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Books are signs that world hasn’t given up on itself. This World Book Day, pick up one

Read books to understand or be understood. Because their power, ironically, escapes words.

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This World Book Day, Jorge Luis Borges’ Library of Babel is real for many Ukrainians. While it doesn’t have infinite labyrinths of adjacent hexagonal rooms or every 410-page book that could ever exist, many libraries in Ukraine have become a sheltered universe away from bombs and shelling, “buzzing like hives”. It has become, as Pharaoh Ramesses II had inscribed over the entrance of his own library, “the house of healing for the soul.”

When I think of books, I think of summer in Kolkata. 2001. Perhaps April. Apart from the occasional horn of a lorry that distracts my grandfather, there is no stopping him. One hand holds an illustrated copy of Mahabharata, the arm resting at a right angle, while the other is wrapped gently around my four-year-old body. He dramatises the dialogues. I wait for him to close his eyes, and fall asleep.

I think of the heavy single teakwood bed that has been in our family for four generations. Inside it, a plateau of hardbounds and paperbacks. Books my father never bought me. Bengali letters and browning jackets made out of ancient newspapers and pre-historic calendars hold the pages together. Buried in some corner are cultural hand-me-downs too — a taped-up copy of Tutu-Bhutu and a distinctive blue hardcover of Thakumar Jhuli.

Somewhere Harry Potters hide in plain sight, between science textbooks. After a harrowing parent-teachers’ meeting, a student picks up a surreal-looking Goosebumps at a Scholastic ‘book fair’ at the playground. Books, that won’t ever be returned, are borrowed, and some are hidden away in the memory of former lovers. Great ExpectationsThe Tell-Tale HeartOne Hundred Years of Solitude.

On Mumbai local train, and Delhi Metro commute, Govindpuris – Jangpuras – Khan Markets – Janpaths pass, with Junot Díaz, Susan Choi and Ben Okri reading Edwidge Danticat, Jennifer Egan and Franz Kafka on The New Yorker Fiction podcast. By the roadside, on foot, vendors hold misprints, imprints, books on a cheap. Books for the living about death, for the dead, about living. There’s something for everyone.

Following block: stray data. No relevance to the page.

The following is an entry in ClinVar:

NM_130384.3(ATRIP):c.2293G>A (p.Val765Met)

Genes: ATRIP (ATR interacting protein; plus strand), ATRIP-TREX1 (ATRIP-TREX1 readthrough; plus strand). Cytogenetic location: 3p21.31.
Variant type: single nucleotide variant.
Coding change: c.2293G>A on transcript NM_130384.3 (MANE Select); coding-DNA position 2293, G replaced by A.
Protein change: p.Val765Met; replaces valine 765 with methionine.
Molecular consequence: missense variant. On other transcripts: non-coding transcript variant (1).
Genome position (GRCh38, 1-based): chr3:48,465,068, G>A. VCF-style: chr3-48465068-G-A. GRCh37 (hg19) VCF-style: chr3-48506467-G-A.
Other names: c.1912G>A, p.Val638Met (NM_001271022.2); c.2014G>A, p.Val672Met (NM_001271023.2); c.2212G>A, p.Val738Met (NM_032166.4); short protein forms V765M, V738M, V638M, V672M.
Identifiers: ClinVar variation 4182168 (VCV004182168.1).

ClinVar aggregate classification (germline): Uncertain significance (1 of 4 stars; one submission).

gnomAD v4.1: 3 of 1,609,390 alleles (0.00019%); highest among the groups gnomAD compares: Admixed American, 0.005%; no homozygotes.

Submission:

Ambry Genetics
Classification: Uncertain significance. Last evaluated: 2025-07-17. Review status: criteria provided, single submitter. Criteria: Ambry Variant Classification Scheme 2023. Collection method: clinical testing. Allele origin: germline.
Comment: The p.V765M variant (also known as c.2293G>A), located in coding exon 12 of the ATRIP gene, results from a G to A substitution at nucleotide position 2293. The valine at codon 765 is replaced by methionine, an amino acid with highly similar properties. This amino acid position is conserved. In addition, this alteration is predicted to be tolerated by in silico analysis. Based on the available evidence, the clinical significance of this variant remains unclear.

Books are heirlooms, vials of memory, cultural keepsakes. They are symbols of struggle and vitality. They are a sign that the world hasn’t given up on itself.

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Death of the book?

On the yellow hand-woven garden chair that my grandmother inherited, I once sat, my arms firmly gripping a Philips D8043 cassette player, and listened for hours to the story of Hiru Dakat — the Bengali likeness of Robin Hood. I now notice that audiobooks have existed longer than we realise. Perhaps e-books too.

Decades on decades, we choose to believe a myth. We choose, as if on an impulse to lament the ‘death of books.’ It seems obvious. The touch of mobile screens has replaced the spines of books. Pictures have replaced the printed word. Our reptilian brains, ones that drew before it could conceptualise language, are drawn to moving images again.

But when ‘Meta’ doesn’t mean what it used to a year ago, ‘Amazon’ doesn’t mean what it used to before 1994, why should ‘books’ mean the same for more than a millennium? Our epoch has passed books that have shape-shifted. From audio to pictures to videos. Novels to short stories to flash fiction to #VSS365. Now they manifest themselves within interactive narratives — visual novels. In a world that sees intersections, spectrums and diversity as its touchstones, books, too, have one.

Recently, I rediscovered one of my father’s old books. A three-column newspaper photo of Wetlands that says: “Save East Calcutta To Save The City”, hugs its 40-year-old body. Battered but surviving. It tells me we must take into consideration, now, more than ever, the environmental cost of reading too, and how it changes things going forward.

Also read: Did you get the 36 books you were promised online? I don’t know anyone

An open book

Wandering the streets of West Mambalam, Chennai, in 2019, a few months before Covid-19 would lock us in, I find a happy coincidence a kilometre and a half away — a local government library.

I hurry into the pristine three-storey building. A few people, mostly older than I, sit along the long, reading room table, their faces hidden behind newspapers. In my greed, I glance through the shelves, pick out books I want to read, and hide them in an empty corner. “This is my corner, I’ll come back,” I think. One of the reasons why I still love the city is because of its 162 public libraries — the Anna Centenary Library, its crowning jewel.

Books don’t need saving. The culture around it does. This doesn’t just mean tangible infrastructure like libraries and shops or events like book fairs and literary programmes but the idea that books are the beating heart of a progressive, democratic and harmonious society. It’s the same reason why authoritarian regimes take to book burning or, more recently, people who shun propaganda and want Indians to know about the plight of Kashmiri Pandits recommend reading Rahul Pandita’s Our Moon has Blood Clots than watching The Kashmir Files.

That books are valuable because they foster empathy and understanding, and ‘teach’ you things that might be cliches but true are re-iterated to express the importance of books in human life. However, seldom do people put their weight behind the vagueness of such statements. The truth is there is something too personal about books that, ironically, escape words. No matter if you read books to be understood or to understand. To challenge your intellect or push your boundaries. To escape or thrust deeper into the human condition. This World Book Day, just pick one up.

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